|S E A R C H D V D B e a v e r|
A Dangerous Method [Blu-ray]
(David Cronenberg, 2011)
Review by Gary Tooze
Theatrical: Recorded Picture Company (RPC)
Video: Sony Pictures
Region: FREE (as verified by the Momitsu region FREE Blu-ray player)
Disc Size: 30,526,480,366 bytes
Feature Size: 22,494,253,056 bytes
Video Bitrate: 24.86 Mbps
Case: Standard Blu-ray case
Release date: March 27th, 2012
Aspect ratio: 1.85:1
Resolution: 1080p / 23.976 fps
Video codec: MPEG-4 AVC Video
DTS-HD Master Audio English 3357 kbps 5.1 / 48 kHz / 3357 kbps / 24-bit (DTS Core: 5.1 / 48 kHz / 1509 kbps / 24-bit)
Commentary: Dolby Digital Audio English 192 kbps 2.0 / 48 kHz / 192 kbps / Dolby Surround
English (SDH), English, Spanish, none
• Commentary by director David Cronenberg
•The Making of A Dangerous Method (7:41 in 480i)
• AFI's Harold Lloyd Master Seminar with David Cronenberg (31:22 in 1080P)
• Theatrical Trailer (1:56 in 1080P)
Description: Viggo Mortensen and Michael Fassbender star in director David Cronenberg's adaptation of Christopher Hampton's play detailing the deteriorating relationship between Sigmund Freud and Carl Jung. The year is 1904. Carl Jung (Fassbender), a disciple of Sigmund Freud (Mortensen), is using Freudian techniques to treat Russian-Jewish psychiatric patient Sabina Spielrein (Keira Knightley) at Burghölzli Mental Hospital. But the deeper Jung's relationship with Spielrein grows, the further the burgeoning psychiatrist and his highly respected mentor drift apart. As Jung struggles to help his patient overcome some pressing paternal issues, disturbed patient Otto Gross (Vincent Cassel) sets out to test the boundaries of the doctor's professional resolve. A Dangerous Method screened at the 2011 Toronto International Film Festival.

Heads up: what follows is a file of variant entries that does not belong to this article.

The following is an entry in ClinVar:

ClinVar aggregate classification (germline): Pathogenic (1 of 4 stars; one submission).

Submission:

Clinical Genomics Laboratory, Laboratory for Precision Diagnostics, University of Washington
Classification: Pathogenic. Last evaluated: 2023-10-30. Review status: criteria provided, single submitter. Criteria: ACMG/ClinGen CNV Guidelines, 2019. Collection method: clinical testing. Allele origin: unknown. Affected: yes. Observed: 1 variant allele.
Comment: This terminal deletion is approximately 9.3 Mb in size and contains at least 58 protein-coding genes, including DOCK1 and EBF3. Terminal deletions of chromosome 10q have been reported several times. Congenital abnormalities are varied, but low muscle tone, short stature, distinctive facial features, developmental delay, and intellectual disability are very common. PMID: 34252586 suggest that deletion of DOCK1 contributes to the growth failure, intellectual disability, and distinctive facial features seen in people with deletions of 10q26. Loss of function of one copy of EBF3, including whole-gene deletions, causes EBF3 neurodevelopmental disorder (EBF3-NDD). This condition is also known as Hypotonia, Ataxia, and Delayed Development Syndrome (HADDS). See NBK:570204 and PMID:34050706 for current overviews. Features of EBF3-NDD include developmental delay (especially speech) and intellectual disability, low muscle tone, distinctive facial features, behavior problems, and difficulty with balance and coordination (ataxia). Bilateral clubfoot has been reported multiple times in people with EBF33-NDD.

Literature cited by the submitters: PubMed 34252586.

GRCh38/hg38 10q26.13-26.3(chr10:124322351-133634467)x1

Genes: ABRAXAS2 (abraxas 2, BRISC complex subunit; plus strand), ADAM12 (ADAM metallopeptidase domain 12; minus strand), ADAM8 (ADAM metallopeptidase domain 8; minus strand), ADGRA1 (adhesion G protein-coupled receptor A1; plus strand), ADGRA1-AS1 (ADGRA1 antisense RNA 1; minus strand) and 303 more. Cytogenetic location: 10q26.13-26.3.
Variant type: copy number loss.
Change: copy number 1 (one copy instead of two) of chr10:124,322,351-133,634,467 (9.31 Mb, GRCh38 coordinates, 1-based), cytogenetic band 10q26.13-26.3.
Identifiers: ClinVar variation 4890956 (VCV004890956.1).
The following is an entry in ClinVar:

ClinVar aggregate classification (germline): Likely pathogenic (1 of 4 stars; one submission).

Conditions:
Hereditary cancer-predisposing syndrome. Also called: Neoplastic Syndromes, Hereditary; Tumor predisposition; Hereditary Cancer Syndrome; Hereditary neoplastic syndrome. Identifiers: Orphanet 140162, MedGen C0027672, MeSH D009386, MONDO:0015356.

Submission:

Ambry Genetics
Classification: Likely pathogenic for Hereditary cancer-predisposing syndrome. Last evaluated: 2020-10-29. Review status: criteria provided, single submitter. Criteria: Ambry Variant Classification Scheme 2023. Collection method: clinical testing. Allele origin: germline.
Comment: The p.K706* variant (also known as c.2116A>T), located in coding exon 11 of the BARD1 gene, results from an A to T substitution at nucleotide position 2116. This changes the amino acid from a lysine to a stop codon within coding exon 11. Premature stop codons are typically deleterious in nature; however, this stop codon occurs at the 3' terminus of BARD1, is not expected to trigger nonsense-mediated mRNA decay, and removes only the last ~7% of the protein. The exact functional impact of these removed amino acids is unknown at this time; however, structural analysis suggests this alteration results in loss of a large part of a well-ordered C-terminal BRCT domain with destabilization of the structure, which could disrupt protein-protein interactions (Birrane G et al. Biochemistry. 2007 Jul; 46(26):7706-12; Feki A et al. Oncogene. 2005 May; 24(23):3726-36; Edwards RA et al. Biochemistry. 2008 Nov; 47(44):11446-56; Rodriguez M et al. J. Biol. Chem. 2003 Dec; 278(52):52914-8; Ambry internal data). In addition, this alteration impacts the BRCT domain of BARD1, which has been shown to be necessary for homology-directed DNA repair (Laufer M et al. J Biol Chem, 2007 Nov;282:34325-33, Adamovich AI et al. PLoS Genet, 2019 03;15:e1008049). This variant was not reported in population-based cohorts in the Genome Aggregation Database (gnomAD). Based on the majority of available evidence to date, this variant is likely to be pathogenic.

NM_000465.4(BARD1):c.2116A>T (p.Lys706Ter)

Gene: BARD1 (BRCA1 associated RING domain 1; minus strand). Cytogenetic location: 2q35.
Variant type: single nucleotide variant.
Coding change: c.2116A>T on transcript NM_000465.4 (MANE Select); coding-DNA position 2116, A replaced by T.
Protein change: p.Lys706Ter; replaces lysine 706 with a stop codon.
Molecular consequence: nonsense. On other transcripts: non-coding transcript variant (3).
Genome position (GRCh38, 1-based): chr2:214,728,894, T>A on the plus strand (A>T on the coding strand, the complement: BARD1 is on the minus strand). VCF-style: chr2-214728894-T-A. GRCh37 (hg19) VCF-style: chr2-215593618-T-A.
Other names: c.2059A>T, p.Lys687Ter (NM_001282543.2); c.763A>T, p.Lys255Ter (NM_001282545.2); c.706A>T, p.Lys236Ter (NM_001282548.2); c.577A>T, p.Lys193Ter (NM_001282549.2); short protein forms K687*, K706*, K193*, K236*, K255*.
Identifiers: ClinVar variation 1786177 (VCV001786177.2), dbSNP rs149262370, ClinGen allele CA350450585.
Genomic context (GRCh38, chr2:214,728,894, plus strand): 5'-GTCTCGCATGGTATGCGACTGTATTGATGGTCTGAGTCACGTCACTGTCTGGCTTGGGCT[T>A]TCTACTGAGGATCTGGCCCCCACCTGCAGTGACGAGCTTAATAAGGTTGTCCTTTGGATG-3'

On the eve of World War I, Zurich and Vienna are the setting
for a dark tale of sexual and intellectual discovery. Drawn
from true-life events, A Dangerous Method takes a glimpse
into the turbulent relationships between fledgling
psychiatrist Carl Jung, his mentor Sigmund Freud and Sabina
Spielrein, the troubled but beautiful young woman who comes
between them. Into the mix comes Otto Gross, a debauched
patient who is determined to push the boundaries.
Splits/doubles/twinning are all over the place in A Dangerous Method, which makes this a pure David Cronenberg film despite the level of violence being held down to bottom-thwacking and one neat cut delivered to Jung’s face. Cronenberg has always been preoccupied with what he calls the “Cartesian split” between mind and body; he’s a bit of a psychoanalyst himself. He brings his usual pensive rigor to the proceedings, with little flashes of perversity now and then. Most of the drama is the drama of ideas; we can almost hear angry swords clanging in a prideful comment from Freud and its politely dissenting rejoinder from Jung. The irony, not lost on Jung, is that Jung must kill his “father” — a key Freudian concept.
Before it became known as psychoanalysis, the radical new method of
dealing with emotional crises pioneered by Sigmund Freud, Carl Jung and